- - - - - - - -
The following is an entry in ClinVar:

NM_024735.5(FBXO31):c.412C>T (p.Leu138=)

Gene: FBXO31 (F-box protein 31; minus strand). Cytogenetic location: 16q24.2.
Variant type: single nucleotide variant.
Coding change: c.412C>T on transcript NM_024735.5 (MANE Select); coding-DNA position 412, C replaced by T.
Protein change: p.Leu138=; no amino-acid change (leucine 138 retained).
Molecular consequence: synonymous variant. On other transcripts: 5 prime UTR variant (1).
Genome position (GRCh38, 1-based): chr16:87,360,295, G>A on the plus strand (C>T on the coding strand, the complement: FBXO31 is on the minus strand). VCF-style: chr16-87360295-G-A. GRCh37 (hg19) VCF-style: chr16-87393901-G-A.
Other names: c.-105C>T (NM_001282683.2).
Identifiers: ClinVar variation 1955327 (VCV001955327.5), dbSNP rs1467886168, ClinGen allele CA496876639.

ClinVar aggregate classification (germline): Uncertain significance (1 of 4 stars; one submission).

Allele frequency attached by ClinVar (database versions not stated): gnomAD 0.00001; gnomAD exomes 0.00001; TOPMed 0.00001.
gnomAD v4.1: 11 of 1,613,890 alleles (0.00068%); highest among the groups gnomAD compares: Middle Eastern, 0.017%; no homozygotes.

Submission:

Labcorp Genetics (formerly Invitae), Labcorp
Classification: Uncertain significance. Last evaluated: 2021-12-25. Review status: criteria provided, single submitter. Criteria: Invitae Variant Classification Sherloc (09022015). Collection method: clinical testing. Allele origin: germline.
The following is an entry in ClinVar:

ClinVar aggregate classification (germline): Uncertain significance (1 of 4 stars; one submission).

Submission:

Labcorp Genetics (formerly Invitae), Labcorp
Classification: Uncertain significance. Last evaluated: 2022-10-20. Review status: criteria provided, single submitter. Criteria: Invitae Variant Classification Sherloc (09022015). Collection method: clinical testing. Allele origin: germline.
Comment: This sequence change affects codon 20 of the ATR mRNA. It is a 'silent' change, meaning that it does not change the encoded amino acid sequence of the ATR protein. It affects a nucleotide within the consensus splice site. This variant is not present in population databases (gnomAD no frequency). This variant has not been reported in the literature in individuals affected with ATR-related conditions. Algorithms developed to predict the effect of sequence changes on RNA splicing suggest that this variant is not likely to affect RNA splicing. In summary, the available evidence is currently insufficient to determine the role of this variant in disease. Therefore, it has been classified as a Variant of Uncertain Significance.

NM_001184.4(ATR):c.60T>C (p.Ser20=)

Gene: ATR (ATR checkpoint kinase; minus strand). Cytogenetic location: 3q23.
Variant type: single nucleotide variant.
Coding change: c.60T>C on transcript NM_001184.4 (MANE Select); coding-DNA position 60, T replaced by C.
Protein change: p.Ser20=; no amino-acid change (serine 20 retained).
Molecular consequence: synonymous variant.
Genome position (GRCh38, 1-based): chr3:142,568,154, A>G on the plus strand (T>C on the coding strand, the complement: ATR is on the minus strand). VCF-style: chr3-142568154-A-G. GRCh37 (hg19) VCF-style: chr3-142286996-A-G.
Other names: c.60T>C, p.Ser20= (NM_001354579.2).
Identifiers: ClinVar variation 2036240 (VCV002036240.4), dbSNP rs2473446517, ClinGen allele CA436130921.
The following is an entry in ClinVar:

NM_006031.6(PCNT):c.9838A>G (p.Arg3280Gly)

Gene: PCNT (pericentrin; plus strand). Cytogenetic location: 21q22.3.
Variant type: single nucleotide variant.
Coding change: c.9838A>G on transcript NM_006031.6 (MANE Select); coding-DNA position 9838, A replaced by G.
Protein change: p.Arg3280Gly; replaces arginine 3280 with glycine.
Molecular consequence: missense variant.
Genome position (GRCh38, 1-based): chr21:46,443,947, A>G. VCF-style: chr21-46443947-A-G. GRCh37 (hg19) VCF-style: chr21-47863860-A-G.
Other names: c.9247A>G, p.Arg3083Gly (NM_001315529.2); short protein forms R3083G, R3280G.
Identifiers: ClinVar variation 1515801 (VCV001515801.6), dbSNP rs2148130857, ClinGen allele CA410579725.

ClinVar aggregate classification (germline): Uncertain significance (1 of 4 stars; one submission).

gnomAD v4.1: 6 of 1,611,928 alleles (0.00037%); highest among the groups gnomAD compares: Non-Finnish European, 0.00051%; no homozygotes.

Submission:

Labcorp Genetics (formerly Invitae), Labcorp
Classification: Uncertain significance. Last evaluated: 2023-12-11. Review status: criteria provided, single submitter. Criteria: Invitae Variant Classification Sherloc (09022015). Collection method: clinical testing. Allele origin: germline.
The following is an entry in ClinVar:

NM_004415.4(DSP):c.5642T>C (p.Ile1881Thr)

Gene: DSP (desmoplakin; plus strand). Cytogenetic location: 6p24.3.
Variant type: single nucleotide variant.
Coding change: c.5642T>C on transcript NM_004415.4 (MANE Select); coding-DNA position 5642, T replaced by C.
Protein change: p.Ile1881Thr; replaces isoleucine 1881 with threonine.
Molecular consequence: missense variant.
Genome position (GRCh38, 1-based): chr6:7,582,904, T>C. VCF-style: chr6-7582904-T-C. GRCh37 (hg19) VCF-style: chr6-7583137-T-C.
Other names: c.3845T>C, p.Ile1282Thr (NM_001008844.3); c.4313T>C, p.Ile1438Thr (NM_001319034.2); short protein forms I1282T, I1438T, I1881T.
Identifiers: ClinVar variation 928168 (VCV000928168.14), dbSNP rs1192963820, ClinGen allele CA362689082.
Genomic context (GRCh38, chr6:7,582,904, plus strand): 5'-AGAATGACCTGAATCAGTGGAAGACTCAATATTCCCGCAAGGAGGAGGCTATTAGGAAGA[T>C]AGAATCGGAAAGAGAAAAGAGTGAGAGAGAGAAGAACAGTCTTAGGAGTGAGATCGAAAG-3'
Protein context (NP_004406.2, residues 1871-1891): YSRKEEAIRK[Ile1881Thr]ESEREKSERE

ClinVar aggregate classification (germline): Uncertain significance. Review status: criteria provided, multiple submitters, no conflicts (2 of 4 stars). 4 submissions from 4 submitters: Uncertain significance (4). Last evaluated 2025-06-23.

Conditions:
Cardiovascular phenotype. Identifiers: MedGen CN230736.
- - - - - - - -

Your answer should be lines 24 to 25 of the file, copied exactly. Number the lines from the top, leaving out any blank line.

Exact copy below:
Gene: ATR (ATR checkpoint kinase; minus strand). Cytogenetic location: 3q23.
Variant type: single nucleotide variant.